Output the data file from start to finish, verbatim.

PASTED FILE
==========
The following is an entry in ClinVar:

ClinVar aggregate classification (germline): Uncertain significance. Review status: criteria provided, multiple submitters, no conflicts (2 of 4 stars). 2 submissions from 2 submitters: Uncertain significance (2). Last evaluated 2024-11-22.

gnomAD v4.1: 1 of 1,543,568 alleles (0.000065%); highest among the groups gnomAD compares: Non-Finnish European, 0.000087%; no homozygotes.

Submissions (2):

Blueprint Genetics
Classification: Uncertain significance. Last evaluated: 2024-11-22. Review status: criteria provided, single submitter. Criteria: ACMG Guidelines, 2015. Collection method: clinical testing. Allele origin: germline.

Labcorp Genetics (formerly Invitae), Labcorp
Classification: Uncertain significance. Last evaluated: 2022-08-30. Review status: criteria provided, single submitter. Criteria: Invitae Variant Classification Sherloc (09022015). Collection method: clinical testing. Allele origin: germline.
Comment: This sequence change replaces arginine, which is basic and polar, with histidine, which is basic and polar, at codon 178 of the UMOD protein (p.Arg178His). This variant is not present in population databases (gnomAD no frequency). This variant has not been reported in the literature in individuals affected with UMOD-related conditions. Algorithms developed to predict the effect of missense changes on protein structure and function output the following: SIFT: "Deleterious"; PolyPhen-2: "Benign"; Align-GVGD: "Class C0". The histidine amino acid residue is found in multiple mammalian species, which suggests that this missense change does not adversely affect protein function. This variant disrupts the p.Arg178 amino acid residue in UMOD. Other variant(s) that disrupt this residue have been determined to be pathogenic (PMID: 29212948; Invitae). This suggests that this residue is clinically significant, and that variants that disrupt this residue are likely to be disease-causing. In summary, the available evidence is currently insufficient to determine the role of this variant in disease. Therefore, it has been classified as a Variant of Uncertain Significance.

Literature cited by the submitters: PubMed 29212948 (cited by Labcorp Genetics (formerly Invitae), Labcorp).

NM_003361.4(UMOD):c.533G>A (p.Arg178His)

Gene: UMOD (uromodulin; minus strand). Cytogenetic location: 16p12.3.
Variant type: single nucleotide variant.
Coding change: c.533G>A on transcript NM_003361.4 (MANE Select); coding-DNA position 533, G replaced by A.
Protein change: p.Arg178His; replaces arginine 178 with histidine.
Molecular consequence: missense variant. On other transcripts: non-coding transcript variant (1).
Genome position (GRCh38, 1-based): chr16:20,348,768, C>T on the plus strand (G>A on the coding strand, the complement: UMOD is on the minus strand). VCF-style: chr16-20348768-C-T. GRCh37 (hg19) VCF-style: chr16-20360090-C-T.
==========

The following is an entry in ClinVar:

ClinVar aggregate classification (germline): Uncertain significance. Review status: criteria provided, multiple submitters, no conflicts (2 of 4 stars). 2 submissions from 2 submitters: Uncertain significance (2). Last evaluated 2024-11-22.

gnomAD v4.1: 1 of 1,543,568 alleles (0.000065%); highest among the groups gnomAD compares: Non-Finnish European, 0.000087%; no homozygotes.

Submissions (2):

Blueprint Genetics
Classification: Uncertain significance. Last evaluated: 2024-11-22. Review status: criteria provided, single submitter. Criteria: ACMG Guidelines, 2015. Collection method: clinical testing. Allele origin: germline.

Labcorp Genetics (formerly Invitae), Labcorp
Classification: Uncertain significance. Last evaluated: 2022-08-30. Review status: criteria provided, single submitter. Criteria: Invitae Variant Classification Sherloc (09022015). Collection method: clinical testing. Allele origin: germline.
Comment: This sequence change replaces arginine, which is basic and polar, with histidine, which is basic and polar, at codon 178 of the UMOD protein (p.Arg178His). This variant is not present in population databases (gnomAD no frequency). This variant has not been reported in the literature in individuals affected with UMOD-related conditions. Algorithms developed to predict the effect of missense changes on protein structure and function output the following: SIFT: "Deleterious"; PolyPhen-2: "Benign"; Align-GVGD: "Class C0". The histidine amino acid residue is found in multiple mammalian species, which suggests that this missense change does not adversely affect protein function. This variant disrupts the p.Arg178 amino acid residue in UMOD. Other variant(s) that disrupt this residue have been determined to be pathogenic (PMID: 29212948; Invitae). This suggests that this residue is clinically significant, and that variants that disrupt this residue are likely to be disease-causing. In summary, the available evidence is currently insufficient to determine the role of this variant in disease. Therefore, it has been classified as a Variant of Uncertain Significance.

Literature cited by the submitters: PubMed 29212948 (cited by Labcorp Genetics (formerly Invitae), Labcorp).

NM_003361.4(UMOD):c.533G>A (p.Arg178His)

Gene: UMOD (uromodulin; minus strand). Cytogenetic location: 16p12.3.
Variant type: single nucleotide variant.
Coding change: c.533G>A on transcript NM_003361.4 (MANE Select); coding-DNA position 533, G replaced by A.
Protein change: p.Arg178His; replaces arginine 178 with histidine.
Molecular consequence: missense variant. On other transcripts: non-coding transcript variant (1).
Genome position (GRCh38, 1-based): chr16:20,348,768, C>T on the plus strand (G>A on the coding strand, the complement: UMOD is on the minus strand). VCF-style: chr16-20348768-C-T. GRCh37 (hg19) VCF-style: chr16-20360090-C-T.